Metroliner Service train, 1972.
Black and white photograph showing a Metroliner Service train crossing the Bush River in northeastern Maryland; dates to 1972.
- Photograph Details
- Date Archived:
- April 13, 2011
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The Metroliners were high-speed Budd electric cars designed for use on the Pennsylvania Railroad's busy mainline between New York and Washington. The cars generally operated as married pairs, meaning that trains had an even number of cars. Luxurious interiors and fast running times made the Metroliner Service a viable competitor to regional airlines, and new stations were built outside of Washington and New York to attract riders who had left center cities for the suburbs.
Under Amtrak, Metroliner Service frequencies increased to keep up with demand, and trains often reached speeds of up to 110 mph. In the late 1970s, Amtrak refurbished and reconfigured part of the Metroliner fleet after it had run more than 1.5 million miles of service. Electrical components were moved from the underside of the floor to a new compartment on the roof. Note that in this photo, the Amtrak trademark has been applied over the Penn Central logo.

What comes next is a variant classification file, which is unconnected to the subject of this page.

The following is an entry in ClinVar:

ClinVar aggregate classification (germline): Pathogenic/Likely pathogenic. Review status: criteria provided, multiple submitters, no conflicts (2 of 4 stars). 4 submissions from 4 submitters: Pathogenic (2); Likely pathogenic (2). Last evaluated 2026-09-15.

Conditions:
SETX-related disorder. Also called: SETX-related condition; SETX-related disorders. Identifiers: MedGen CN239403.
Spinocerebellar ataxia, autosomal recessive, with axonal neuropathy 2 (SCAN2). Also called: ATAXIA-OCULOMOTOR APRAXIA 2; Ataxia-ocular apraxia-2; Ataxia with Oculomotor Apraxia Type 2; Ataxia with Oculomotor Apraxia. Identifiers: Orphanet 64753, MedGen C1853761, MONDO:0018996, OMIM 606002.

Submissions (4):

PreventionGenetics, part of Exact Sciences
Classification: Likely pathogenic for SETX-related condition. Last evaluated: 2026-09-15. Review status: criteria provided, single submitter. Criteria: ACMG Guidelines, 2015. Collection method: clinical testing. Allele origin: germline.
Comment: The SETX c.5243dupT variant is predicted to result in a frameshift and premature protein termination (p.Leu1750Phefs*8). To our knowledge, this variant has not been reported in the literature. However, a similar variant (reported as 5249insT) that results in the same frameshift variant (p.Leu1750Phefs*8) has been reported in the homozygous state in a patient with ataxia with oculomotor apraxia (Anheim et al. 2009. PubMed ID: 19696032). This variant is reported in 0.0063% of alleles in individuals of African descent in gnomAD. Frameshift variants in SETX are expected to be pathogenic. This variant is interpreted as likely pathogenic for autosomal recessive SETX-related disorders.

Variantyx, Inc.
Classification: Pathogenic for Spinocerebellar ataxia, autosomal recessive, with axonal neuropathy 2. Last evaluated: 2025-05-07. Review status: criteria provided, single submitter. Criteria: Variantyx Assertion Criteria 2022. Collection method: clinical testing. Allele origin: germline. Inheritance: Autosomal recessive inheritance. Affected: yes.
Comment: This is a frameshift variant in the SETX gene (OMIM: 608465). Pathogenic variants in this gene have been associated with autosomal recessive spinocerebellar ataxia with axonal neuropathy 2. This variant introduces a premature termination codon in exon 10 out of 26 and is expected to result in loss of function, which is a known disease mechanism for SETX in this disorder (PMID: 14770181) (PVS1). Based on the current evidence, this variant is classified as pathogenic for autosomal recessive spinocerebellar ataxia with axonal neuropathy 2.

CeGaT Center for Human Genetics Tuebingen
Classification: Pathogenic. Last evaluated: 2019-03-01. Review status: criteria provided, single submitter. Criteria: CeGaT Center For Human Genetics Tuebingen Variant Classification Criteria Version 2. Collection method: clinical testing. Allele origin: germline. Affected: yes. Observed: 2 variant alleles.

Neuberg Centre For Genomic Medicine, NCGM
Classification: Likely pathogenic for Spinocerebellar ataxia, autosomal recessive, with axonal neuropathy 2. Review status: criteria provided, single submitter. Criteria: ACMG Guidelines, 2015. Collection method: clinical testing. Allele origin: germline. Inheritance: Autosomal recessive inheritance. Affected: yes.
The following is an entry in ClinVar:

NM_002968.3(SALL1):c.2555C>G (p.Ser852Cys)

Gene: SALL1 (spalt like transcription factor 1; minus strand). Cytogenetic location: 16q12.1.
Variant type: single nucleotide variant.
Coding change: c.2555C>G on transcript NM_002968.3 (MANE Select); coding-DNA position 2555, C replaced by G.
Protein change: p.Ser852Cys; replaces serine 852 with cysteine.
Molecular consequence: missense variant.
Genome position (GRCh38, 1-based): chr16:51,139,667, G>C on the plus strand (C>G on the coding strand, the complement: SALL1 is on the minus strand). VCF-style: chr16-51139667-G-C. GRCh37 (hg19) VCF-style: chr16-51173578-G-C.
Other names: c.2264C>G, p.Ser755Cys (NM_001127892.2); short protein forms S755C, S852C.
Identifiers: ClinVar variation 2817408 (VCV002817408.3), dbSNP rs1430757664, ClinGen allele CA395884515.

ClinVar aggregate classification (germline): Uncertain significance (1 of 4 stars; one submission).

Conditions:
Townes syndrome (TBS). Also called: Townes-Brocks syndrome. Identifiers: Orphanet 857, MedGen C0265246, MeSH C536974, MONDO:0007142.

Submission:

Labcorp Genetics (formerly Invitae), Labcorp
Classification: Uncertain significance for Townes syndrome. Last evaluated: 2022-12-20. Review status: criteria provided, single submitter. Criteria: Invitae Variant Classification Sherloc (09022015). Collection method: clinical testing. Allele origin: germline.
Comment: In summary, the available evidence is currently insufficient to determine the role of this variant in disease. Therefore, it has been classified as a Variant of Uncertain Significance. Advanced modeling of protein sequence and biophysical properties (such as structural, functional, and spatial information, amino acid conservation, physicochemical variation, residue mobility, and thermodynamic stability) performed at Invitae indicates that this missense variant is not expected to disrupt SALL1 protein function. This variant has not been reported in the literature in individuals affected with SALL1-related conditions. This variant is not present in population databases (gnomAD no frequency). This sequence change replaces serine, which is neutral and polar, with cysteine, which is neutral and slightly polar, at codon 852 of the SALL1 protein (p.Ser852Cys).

The popularity of the Metroliner cars led Amtrak to use them as the basis of design for the Amfleet cars, which first entered service in 1975.
Photographer: Unknown for Amtrak.